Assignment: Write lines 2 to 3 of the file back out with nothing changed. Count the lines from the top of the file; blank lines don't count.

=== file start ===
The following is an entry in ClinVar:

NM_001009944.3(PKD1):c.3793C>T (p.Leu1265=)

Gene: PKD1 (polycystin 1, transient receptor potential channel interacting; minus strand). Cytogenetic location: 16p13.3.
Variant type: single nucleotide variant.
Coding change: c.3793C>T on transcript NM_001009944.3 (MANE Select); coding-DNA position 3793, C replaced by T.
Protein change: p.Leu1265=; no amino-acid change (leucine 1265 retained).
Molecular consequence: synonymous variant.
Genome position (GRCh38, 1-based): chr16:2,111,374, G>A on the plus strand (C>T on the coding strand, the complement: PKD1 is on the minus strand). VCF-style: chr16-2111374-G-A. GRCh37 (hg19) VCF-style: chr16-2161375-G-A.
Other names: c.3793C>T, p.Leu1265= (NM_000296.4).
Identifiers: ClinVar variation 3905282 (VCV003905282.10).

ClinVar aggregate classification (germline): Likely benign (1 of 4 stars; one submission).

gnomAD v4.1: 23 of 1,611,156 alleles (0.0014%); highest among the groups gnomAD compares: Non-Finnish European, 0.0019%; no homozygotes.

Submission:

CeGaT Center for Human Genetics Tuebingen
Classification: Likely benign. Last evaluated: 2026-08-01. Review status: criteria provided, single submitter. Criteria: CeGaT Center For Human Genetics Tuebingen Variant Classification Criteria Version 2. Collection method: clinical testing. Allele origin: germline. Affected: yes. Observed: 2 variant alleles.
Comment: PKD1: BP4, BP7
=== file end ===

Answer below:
NM_001009944.3(PKD1):c.3793C>T (p.Leu1265=)

Gene: PKD1 (polycystin 1, transient receptor potential channel interacting; minus strand). Cytogenetic location: 16p13.3.